Comedian Adam Carolla was invited to testify before Congress on the state of free speech at American universities and said that it was time for the "adults" to take back control of campus.
Carolla, who has emerged as an active voice for free speech and is working on a new film that rails against "safe spaces," told the House Oversight and Government Reform Committee that university faculties are doing a disservice to students by letting them decide what speech is safe for them to hear.
"Children are the future but we are the present" Carolla said. "We're the adults."
"We're talking a lot about kids, and I think they're just that—kids," Carolla said. "We are the adults and we need to act like it."
"These are 18- and 19-year-old kids that grew up dipped in Purell playing soccer games where they never kept score and watching Wow! Wow! Wubbzy!, and we're asking them to be mature," he said. "We need the adults to start being the adults."
Carolla also noted how drastically college campuses have transformed in recent years, pointing out that when he used to do college stops across the country as an entertainer, there was "nary a word of negativity."
"We must have played a hundred college campuses with nary a word of negativity, no safe spaces, and no stuffed animals being handed out," he said of his time on Loveline. "We simply went there, said our piece, many controversial ideas were exchanged, and that's just what they were—exchanged."
Fifteen years later Carolla noticed that things had changed when he went to do a show with conservative talk show host Dennis Prager at a California college.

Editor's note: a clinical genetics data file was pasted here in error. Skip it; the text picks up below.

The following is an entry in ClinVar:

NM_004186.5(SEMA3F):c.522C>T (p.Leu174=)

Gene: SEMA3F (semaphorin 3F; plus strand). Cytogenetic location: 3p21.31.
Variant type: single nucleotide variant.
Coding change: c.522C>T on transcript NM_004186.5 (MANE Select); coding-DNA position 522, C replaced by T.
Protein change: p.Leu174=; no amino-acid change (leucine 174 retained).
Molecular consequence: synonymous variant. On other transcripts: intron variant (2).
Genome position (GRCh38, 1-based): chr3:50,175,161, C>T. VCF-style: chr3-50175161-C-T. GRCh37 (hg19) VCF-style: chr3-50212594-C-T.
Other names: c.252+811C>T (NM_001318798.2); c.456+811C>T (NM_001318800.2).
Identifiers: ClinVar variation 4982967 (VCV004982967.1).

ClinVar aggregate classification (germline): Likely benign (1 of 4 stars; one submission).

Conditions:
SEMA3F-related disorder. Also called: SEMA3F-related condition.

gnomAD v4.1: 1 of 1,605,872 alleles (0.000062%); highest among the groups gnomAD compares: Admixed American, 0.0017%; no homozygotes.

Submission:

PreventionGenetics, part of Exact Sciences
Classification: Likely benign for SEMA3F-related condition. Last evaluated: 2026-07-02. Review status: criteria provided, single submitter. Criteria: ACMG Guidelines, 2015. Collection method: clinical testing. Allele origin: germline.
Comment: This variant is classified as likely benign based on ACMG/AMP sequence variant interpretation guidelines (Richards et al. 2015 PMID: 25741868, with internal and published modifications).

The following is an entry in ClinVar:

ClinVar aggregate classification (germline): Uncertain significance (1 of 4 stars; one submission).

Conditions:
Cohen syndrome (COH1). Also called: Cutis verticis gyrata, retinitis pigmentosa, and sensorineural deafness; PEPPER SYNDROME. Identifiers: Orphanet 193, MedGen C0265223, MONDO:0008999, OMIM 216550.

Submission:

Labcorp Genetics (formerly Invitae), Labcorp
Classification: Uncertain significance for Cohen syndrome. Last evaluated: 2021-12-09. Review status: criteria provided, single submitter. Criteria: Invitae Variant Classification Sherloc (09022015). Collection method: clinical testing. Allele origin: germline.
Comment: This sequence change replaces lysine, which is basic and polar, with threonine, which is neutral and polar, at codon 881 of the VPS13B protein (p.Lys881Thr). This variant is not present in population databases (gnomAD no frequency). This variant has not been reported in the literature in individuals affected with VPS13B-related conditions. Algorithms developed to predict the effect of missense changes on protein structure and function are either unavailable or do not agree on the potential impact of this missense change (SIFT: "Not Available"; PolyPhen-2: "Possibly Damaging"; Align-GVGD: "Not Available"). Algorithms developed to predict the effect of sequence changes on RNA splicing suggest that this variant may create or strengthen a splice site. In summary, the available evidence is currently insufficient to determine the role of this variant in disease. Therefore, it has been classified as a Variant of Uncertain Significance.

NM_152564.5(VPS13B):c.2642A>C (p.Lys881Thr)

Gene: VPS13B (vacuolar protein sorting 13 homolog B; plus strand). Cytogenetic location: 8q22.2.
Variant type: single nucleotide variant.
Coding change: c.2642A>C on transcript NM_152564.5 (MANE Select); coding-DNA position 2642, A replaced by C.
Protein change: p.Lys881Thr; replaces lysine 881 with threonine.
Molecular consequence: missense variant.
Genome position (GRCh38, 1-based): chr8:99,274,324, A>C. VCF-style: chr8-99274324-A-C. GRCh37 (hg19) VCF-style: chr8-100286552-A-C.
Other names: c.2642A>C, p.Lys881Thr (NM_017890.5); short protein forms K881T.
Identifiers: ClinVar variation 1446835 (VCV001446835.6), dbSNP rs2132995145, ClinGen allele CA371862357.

"They pulled the plug on it," Carolla said. "They gave us no good reason why we couldn't talk there, and we had to get attorneys involved to go back and speak at a later date."
Now, Carolla says, kids are put in a bubble.
"Our plan is to put kids in a bubble, keep them away from everything and then somehow they will come out stronger when they emerge from the bubble. That's not happening."
Carolla put the blame on school faculty for failing to create order at their schools.
"We need to bring back law and order," Carolla said. "But I think that if we just had order, we wouldn't need law. So can the faculty and administration on these campuses just act like faculty and administration?"
Carolla stated later in the hearing, in response to other witnesses that were treating college as a place where children's minds are shaped, that he thinks the burden falls on parents to send kids away to college who don't need "diversity training."
"I didn't know anyone that went to college, so I had to figure out a way to become a decent human being—not to be racist, not to be filled with hate—minus college," he said. "I think that starts at home."
"If you get to 18 or 19, I believe the cement on the sidewalk of your brain is already tried and good luck carving your name on it with diversity training."
"You need to learn to be a good human being from zero to college, instead of us all converting you once you get to college," he said.
Carolla was joined at the hearing by conservative writer Ben Shapiro, who has been protested by college students on campuses across the country. He complained that speech is currently being protested based on the race and gender of the speaker, rather than on what is being said.